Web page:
. . . the CIA in 1968 got frustrated by its inability to break suspected leaders of Vietnam's National Liberation Front . . . So the agency began more advanced experiments, in one of which it anesthetized three prisoners, opened their skulls and planted electrodes in their brains. They were revived, put in a room and given knives. The CIA psychologists then activated the electrodes, hoping the prisoners would attack one another. They didn't. The electrodes were removed, the prisoners shot and the bodies burned. [You] can read about it in Gordon Thomas's book Journey into Madness.

Cockburn reminded his audience about Dan Mitrione, an American kidnapped and murdered by the Tupamaru guerillas at about the same time. 

. . . Mitrione was among the US advisers teaching Brazilian police how much electric shock to apply to prisoners without killing them. In Uruguay, according to the former chief of police intelligence, Mitrione helped "professionalize" torture as a routine measure and advised on psychological techniques such as playing tapes of women and children screaming that the prisoner's family was being tortured.

And, of course, no one involved in Latin American politics can forget the School of the Americas, operated by the US Army at Fort Benning, Georgia, at which more than 60,000 soldiers and policemen from Latin America (including Jamaica) were trained from the 60s onward.

U.S. Army intelligence manuals advocating torture techniques and how to circumvent laws on due process, arrest and detention were used for at least a decade to train Latin American soldiers at the U.S. Army’s School of the Americas, (SOA)  renamed in 2001 the Western Hemisphere Institute for Security Cooperation or WHINSEC.

Most of this information will be news to 99% of Americans. Many of them will simply not believe it. Between their authoritarian Administration and their compliant, cowardly press, they have been protected from the truth and inoculated against reality.

Getting rid of Rumsfeld will solve nothing and make no difference to a culture of fundamentalist intolerance and racist impunity.

Copyright©2004 John Maxwell

*   *   *   *   *'s 25 Best Selling Books



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Super Rich: A Guide to Having it All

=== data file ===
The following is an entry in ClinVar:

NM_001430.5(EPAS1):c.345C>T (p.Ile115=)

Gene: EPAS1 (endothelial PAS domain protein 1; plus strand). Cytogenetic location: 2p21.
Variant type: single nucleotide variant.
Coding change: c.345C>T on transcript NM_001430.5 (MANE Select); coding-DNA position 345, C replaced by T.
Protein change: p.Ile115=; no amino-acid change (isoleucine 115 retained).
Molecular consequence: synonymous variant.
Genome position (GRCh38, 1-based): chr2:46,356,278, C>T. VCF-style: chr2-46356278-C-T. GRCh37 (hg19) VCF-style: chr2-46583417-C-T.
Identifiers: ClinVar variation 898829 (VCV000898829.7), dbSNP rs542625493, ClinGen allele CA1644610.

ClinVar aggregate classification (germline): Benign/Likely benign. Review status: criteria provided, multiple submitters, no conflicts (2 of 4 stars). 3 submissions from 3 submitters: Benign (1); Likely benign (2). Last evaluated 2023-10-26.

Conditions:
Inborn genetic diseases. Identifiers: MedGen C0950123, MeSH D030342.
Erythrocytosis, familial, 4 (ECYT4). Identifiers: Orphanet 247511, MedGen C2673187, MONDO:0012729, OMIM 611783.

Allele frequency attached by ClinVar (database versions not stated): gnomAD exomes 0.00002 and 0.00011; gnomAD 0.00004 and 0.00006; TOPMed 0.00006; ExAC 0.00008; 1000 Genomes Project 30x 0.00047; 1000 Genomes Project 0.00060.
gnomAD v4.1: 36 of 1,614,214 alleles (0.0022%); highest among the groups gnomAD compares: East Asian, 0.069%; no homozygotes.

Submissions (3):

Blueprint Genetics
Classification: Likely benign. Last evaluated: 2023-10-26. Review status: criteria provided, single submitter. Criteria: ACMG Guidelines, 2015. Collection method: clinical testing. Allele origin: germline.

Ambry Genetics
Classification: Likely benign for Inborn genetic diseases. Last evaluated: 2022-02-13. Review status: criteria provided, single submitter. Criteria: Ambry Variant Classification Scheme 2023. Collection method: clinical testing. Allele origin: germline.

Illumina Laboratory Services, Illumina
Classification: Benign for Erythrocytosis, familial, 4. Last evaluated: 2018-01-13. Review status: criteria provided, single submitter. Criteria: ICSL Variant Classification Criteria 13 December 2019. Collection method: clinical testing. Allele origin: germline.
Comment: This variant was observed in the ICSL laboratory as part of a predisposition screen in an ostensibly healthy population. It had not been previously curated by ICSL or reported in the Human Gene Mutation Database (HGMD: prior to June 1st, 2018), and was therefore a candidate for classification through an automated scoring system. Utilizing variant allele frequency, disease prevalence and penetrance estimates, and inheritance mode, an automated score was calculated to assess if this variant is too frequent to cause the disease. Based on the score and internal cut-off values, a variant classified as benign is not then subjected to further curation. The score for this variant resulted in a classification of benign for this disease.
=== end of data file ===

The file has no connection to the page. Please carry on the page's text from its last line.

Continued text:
By Russell Simmons

Russell Simmons knows firsthand that wealth is rooted in much more than the stock  market. True wealth has more to do with what's in your heart than what's in your wallet. Using this knowledge, Simmons became one of America's shrewdest entrepreneurs, achieving a level of success that most investors only dream about. No matter how much material gain he accumulated, he never stopped lending a hand to those less fortunate. In Super Rich, Simmons uses his rare blend of spiritual savvy and street-smart wisdom to offer a new definition of wealth-and share timeless principles for developing an unshakable sense of self that can weather any financial storm. As Simmons says, "Happy can make you money, but money can't make you happy."

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The New Jim Crow

Mass Incarceration in the Age of Colorblindness

By Michele Alexander

Contrary to the rosy picture of race embodied in Barack Obama's political success and Oprah Winfrey's financial success, legal scholar Alexander argues vigorously and persuasively that [w]e have not ended racial caste in America; we have merely redesigned it. Jim Crow and legal racial segregation has been replaced by mass incarceration as a system of social control (More African Americans are under correctional control today... than were enslaved in 1850). Alexander reviews American racial history from the colonies to the Clinton administration, delineating its transformation into the war on drugs. She offers an acute analysis of the effect of this mass incarceration upon former inmates who will be discriminated against, legally, for the rest of their lives, denied employment, housing, education, and public benefits. Most provocatively, she reveals how both the move toward colorblindness and affirmative action may blur our vision of injustice: most Americans know and don't know the truth about mass incarceration—but her carefully researched, deeply engaging, and thoroughly readable book should change that.—Publishers Weekly

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The White Masters of the World

From The World and Africa, 1965

By W. E. B. Du Bois

W. E. B. Du Bois’ Arraignment and Indictment of White Civilization (Fletcher)

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Ancient African Nations

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Negro Digest / Black World

Browse all issues

1950        1960        1965        1970        1975        1980        1985        1990        1995        2000 ____ 2005        


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The Death of Emmett Till by Bob Dylan  The Lonesome Death of Hattie Carroll  Only a Pawn in Their Game

Rev. Jesse Lee Peterson Thanks America for Slavery / George Jackson  / Hurricane Carter

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The Journal of Negro History issues at Project Gutenberg

The Haitian Declaration of Independence 1804  / January 1, 1804 -- The Founding of Haiti 

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update 16 December 2011